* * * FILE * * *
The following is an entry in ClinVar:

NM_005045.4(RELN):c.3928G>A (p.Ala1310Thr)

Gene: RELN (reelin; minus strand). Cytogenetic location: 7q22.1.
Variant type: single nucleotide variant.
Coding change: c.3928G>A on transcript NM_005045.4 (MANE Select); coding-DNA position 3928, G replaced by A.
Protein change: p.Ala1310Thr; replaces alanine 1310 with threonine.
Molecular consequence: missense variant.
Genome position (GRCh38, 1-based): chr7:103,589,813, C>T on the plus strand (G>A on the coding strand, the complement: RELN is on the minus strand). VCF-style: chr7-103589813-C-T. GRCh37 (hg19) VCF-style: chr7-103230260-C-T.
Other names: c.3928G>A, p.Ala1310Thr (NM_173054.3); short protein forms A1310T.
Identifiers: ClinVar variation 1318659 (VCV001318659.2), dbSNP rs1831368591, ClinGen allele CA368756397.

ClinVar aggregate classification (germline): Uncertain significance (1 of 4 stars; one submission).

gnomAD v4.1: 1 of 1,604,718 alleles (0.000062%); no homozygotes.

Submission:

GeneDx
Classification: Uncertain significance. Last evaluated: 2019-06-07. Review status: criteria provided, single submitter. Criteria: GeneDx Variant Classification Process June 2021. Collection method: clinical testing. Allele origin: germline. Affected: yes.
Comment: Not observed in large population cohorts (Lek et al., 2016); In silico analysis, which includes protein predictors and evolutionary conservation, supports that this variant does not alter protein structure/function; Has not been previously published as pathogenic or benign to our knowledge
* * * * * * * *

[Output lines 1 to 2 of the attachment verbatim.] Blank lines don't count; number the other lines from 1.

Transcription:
The following is an entry in ClinVar:

NM_005045.4(RELN):c.3928G>A (p.Ala1310Thr)